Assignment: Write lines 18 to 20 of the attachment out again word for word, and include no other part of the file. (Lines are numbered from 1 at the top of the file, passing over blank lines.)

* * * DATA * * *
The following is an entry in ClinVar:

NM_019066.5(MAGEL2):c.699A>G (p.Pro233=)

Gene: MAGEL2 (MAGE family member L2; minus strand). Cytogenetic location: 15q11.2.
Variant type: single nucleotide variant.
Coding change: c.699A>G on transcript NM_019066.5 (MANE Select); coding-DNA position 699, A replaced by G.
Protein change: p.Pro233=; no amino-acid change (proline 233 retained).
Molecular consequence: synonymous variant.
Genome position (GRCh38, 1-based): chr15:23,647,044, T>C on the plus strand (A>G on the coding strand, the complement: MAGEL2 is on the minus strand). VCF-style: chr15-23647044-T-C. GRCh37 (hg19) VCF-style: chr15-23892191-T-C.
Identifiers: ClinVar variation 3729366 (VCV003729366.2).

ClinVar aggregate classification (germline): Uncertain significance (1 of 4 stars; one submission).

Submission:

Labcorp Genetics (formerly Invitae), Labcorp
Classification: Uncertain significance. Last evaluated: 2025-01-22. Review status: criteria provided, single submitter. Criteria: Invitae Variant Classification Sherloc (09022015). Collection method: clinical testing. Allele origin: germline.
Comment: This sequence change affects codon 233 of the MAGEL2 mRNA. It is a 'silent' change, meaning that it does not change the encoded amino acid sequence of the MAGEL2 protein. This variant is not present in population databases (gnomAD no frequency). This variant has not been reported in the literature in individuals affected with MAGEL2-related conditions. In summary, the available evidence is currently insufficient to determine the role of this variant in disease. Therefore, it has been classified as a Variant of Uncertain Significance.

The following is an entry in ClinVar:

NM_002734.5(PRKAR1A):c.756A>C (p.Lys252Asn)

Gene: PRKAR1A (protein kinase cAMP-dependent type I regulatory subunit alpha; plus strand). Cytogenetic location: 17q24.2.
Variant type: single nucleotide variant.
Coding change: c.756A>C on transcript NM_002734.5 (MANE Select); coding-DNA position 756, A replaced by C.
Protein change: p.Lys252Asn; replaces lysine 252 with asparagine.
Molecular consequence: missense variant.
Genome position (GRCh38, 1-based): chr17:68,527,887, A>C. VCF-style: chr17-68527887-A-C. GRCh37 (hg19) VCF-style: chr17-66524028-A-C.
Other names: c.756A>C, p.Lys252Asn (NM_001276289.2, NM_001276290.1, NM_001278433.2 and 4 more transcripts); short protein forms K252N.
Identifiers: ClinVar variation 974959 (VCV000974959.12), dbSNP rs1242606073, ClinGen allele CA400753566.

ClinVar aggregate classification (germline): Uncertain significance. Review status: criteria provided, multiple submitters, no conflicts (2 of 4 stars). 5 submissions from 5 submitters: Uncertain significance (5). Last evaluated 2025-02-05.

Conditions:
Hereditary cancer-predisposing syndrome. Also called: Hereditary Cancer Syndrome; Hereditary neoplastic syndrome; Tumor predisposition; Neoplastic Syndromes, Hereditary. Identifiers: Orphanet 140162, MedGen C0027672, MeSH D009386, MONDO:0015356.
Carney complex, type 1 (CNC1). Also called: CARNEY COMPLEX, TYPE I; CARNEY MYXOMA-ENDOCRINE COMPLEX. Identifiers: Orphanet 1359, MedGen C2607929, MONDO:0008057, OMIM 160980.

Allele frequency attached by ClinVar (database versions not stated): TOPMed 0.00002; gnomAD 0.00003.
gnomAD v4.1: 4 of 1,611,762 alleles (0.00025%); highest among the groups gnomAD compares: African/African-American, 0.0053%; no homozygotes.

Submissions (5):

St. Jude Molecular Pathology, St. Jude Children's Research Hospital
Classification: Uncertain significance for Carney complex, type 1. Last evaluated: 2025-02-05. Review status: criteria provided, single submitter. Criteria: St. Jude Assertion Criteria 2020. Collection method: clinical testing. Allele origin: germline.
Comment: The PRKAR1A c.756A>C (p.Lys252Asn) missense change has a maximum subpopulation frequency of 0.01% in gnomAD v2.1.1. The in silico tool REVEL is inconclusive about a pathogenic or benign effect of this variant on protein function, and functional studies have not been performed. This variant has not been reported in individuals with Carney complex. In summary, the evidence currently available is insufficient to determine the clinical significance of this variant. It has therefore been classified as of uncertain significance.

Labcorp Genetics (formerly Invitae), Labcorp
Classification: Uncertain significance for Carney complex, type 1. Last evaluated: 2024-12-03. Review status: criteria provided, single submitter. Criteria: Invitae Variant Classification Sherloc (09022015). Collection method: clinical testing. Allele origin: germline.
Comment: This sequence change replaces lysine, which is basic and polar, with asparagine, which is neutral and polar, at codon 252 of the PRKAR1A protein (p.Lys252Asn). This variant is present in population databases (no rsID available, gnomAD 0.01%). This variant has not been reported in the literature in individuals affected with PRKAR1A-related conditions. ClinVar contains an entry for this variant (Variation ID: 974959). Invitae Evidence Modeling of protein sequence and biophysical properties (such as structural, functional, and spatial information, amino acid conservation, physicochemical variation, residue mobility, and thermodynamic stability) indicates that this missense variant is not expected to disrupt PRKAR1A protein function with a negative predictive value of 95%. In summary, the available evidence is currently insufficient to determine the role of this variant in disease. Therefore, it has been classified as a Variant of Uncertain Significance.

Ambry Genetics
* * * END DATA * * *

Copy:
Variant type: single nucleotide variant.
Coding change: c.756A>C on transcript NM_002734.5 (MANE Select); coding-DNA position 756, A replaced by C.
Protein change: p.Lys252Asn; replaces lysine 252 with asparagine.